Category: Category Management | Solution: Datama Compare, Analytical Solution | Type: Recurring | Industries: all i.e., FMCG, Beauty, Toys | Extension: None
Tags: #CategoryManagement #RetailPerformance #RetailerRelation #BusinessOpportunities #waterfall #Quantification
At the end of each period, the category managers analyze the performance of their category within their retailer, with a more or less detailed analysis of the competition, and an in-depth analysis of their brands and products.
It takes a lot of time, creates stress, and the quality of the diagnostic varies depending on the level of analysis of the cat man, his business expertise, his available time, the importance of data within the team…
This article focuses on 2 key points that have a strong impact on the quality of the analysis and the confidence that can be had in its performance diagnosis:
- The analyzes are mainly made on the basis of % change
- The human being has a limited capacity for analysis and synthesis
Not quantifying the % of change can lead to wrong conclusions
In 99% of cases, out of habit and lack of an appropriate tool, analyzes are made by only looking at % changes, which can be misleading, for example:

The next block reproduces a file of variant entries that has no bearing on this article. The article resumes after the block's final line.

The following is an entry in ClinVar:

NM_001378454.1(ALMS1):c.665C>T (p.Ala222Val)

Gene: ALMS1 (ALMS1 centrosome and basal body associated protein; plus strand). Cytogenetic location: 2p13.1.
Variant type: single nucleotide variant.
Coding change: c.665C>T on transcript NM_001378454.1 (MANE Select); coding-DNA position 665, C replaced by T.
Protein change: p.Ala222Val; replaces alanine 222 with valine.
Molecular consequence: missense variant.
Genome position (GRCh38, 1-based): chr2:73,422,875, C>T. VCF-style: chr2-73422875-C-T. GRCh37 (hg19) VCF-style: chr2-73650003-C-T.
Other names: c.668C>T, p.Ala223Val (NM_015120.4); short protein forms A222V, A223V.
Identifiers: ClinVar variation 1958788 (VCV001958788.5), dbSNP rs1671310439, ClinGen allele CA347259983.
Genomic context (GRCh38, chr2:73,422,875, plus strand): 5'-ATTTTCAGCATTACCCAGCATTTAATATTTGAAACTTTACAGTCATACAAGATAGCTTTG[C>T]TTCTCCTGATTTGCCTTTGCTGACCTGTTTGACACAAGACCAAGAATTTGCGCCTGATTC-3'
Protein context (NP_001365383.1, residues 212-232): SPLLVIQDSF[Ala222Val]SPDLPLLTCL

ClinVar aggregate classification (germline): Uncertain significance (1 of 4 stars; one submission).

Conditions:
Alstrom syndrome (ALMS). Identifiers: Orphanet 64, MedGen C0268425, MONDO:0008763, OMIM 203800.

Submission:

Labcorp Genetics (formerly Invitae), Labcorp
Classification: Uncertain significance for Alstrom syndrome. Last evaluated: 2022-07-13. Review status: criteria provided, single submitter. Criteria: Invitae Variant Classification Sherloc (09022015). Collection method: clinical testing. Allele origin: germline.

- A small % of evolution on a large mass (volume, value) can have a strong impact on the business
- Conversely, a large % of evolution on a small mass will only have a minimal impact on the business (if this % is strong each period, it is obviously a trend to be followed meticulously)
Hence the importance of quantifying the impact of the evolution of explanatory KPIs (WD, price, linear, etc.) on sales value and/or volume (or margin for key accounts).
And this on all business drivers: brands, categories, brands, sub-brands, ranges, formats, up to the sku.
This quantification (or massification) of the % of evolution makes it possible to identify the biggest absolute gains but especially the biggest absolute losses, and therefore to identify the priorities on which to concentrate for a better performance.
Human analytical limitations lead to missed opportunities and threats
In performance analysis, there are many possible approaches:
- A structured end-to-end analysis, which follows the same pattern each period
- An analysis that starts with a familiar pattern but then diverges based on what the data shows
- An analysis without structure, where we focus on the most important % of changes
- An analysis centered on the hypotheses that we make based on our knowledge of the business